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    Very true regarding dilution of the dishsoap. But I'm focusing more on the actual benefits provided as it pertains to actual fire suppression (not just the creation of bubbles). While we haven't done any measurable scientific studies it has been my experience that ounce per ounce, class A concentrate outperforms dishshoap at actually extinguishing, preventing re-kindle and wetting class A fuels. If just making bubbles is the goal, by all means, use whatever makes the most bubbles for the $. But there is more going on in regard to fire extinguishment than making good bubbles, some of the effectiveness of actual foam concentrate can't be measured by looking only at bubble production, lots of things going on that can't be 'seen'.

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    Quote Originally Posted by sdff1520 View Post
    lots of things going on that can't be 'seen'.
    True that.
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    My home town dept used to use Dawn in the tank of the truck, we used 2 bottles 20oz (not sure on size exactly but they were the smaller bottles) in a 750 gallon tank, its just enough to create a film and break that surface tension of water. As stated before it does not create a blanket of foam, and do not expect it to, but it worked great, on brush fires and mop up. It did tear packings out of the Bean High pressure unit if at least 2 tanks of clean water was not run through the truck. If you run any type of detergent through any pump you have to flush it all out, or the seals and packings could be damaged.

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    We use Dawn in out grass trucks all the time, works well on grass and brush fires.

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    Quote Originally Posted by firefighterbeau View Post
    My home town dept used to use Dawn in the tank of the truck, we used 2 bottles 20oz (not sure on size exactly but they were the smaller bottles) in a 750 gallon tank, its just enough to create a film and break that surface tension of water. As stated before it does not create a blanket of foam, and do not expect it to, but it worked great, on brush fires and mop up. It did tear packings out of the Bean High pressure unit if at least 2 tanks of clean water was not run through the truck. If you run any type of detergent through any pump you have to flush it all out, or the seals and packings could be damaged.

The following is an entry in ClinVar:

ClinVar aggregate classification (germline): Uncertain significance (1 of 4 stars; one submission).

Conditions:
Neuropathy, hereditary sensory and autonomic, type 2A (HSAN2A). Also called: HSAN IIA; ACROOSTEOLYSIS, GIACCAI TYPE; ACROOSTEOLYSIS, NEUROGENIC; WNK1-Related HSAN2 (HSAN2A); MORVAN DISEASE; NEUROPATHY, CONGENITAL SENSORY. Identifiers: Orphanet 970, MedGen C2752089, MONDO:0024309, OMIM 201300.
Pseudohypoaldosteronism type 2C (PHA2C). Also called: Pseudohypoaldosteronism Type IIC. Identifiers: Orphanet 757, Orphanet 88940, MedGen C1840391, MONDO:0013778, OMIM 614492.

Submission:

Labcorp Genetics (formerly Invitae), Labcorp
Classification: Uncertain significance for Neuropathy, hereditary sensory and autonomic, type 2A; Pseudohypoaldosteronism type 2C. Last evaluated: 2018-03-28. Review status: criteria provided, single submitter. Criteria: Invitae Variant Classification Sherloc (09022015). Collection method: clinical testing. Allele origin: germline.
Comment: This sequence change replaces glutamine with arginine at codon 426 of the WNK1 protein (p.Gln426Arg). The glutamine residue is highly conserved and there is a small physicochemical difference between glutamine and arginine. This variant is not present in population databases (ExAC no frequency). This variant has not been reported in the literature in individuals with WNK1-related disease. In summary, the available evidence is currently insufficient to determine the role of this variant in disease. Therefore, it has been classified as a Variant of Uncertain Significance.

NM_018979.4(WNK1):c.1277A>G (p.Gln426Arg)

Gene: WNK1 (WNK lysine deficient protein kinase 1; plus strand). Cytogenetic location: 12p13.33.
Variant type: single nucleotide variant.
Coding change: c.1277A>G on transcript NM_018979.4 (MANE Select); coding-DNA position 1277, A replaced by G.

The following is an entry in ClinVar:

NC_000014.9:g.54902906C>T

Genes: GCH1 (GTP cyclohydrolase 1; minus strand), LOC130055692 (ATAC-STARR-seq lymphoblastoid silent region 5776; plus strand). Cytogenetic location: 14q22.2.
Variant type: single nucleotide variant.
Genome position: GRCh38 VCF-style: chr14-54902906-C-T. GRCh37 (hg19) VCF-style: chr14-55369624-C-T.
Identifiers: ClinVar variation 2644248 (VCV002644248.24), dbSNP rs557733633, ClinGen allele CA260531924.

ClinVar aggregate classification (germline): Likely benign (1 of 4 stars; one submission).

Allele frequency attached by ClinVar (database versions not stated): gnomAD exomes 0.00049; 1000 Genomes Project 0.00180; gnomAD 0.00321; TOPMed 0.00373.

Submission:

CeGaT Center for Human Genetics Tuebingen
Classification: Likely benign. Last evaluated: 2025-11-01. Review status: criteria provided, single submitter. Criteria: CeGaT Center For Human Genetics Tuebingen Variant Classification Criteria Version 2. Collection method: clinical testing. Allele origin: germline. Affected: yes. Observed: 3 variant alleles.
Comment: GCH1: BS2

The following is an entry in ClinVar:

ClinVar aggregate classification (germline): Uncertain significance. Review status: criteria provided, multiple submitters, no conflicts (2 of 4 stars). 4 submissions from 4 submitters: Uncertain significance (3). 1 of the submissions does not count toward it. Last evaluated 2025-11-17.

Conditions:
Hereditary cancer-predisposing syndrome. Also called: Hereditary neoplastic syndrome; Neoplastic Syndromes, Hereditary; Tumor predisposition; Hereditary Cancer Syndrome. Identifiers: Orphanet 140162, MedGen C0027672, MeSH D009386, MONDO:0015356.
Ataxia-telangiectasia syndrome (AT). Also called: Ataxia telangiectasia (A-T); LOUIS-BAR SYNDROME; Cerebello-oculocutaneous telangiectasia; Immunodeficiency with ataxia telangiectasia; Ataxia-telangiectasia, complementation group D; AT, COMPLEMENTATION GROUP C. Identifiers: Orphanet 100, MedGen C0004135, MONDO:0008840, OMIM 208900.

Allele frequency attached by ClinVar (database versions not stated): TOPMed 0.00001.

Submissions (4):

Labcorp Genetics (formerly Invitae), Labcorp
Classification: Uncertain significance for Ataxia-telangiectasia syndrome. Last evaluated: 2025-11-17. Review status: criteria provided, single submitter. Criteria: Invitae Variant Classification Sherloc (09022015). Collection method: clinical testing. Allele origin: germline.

Packings in a John Bean pump? You are probably referring to the "cups." Totally different concept. The cups in the Bean pump were the pistons. There were no "packings," in the traditional sense. But, those cups have direct contact with the cylinder wall and are self-lubricated. It is easy to believe that any kind of detergent would shorten their lives.

    I am not advocating high pressure but, that Bean pump could really kick some donkey, couldn't it? The fog pattern could darn near create a cloud and the straight stream could cut wood. The 3/4" hose was half the weight of regular 1" booster hose. And, the nozzleman still had a reliable 30 GPM at his disposal.

    As for the topic at hand, I sure wish some of the pros from the foam companies would chime in. It would be interesting to hear what they have to say. One thing is certain, if a cheap bottle of dish soap is as effective as class A on wildland fires, we can expect more regulations to prevent its use.

    Just sayin'.

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    yeah me too..

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    Quote Originally Posted by firepundit View Post
    Packings in a John Bean pump? You are probably referring to the "cups." Totally different concept. The cups in the Bean pump were the pistons. There were no "packings," in the traditional sense. But, those cups have direct contact with the cylinder wall and are self-lubricated. It is easy to believe that any kind of detergent would shorten their lives.

    I am not advocating high pressure but, that Bean pump could really kick some donkey, couldn't it? The fog pattern could darn near create a cloud and the straight stream could cut wood. The 3/4" hose was half the weight of regular 1" booster hose. And, the nozzleman still had a reliable 30 GPM at his disposal.

    As for the topic at hand, I sure wish some of the pros from the foam companies would chime in. It would be interesting to hear what they have to say. One thing is certain, if a cheap bottle of dish soap is as effective as class A on wildland fires, we can expect more regulations to prevent its use.

    Just sayin'.
    Thanks for the correction, on the Bean pump yes i was referring to the ''Cups''.

    I love those old Bean pumps, great on grass fires, and in certain other situations such as mop up.